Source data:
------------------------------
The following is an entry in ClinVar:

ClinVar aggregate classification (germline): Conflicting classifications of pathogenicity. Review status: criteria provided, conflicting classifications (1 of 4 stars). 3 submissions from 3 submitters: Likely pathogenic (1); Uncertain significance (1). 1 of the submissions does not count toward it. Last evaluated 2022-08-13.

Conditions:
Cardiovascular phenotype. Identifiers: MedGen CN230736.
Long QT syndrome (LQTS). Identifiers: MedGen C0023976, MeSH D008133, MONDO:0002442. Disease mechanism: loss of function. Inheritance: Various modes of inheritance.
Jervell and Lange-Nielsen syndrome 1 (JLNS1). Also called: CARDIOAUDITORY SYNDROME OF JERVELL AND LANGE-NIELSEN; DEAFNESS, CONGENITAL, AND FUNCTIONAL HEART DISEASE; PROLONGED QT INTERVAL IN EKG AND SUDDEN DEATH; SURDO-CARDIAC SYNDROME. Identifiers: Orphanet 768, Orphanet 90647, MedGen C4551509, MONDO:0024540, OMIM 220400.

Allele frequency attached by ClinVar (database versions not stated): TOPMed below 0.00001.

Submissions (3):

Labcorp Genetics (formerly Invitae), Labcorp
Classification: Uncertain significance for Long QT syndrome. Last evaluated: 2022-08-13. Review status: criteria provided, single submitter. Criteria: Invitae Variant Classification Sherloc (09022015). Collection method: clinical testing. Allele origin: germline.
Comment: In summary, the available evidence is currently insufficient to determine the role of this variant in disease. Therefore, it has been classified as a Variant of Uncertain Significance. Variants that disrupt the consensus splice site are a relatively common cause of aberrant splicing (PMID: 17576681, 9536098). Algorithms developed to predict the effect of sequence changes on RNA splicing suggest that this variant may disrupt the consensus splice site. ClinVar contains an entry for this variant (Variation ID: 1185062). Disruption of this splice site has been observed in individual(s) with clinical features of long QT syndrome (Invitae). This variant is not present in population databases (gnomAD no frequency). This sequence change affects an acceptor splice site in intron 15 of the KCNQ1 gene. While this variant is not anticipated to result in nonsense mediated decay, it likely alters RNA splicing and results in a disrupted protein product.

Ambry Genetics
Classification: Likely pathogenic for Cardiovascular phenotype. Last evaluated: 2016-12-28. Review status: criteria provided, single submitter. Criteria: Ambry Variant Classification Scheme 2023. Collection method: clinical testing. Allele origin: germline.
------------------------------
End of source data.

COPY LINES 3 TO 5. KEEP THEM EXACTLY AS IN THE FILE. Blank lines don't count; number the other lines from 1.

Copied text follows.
Conditions:
Cardiovascular phenotype. Identifiers: MedGen CN230736.
Long QT syndrome (LQTS). Identifiers: MedGen C0023976, MeSH D008133, MONDO:0002442. Disease mechanism: loss of function. Inheritance: Various modes of inheritance.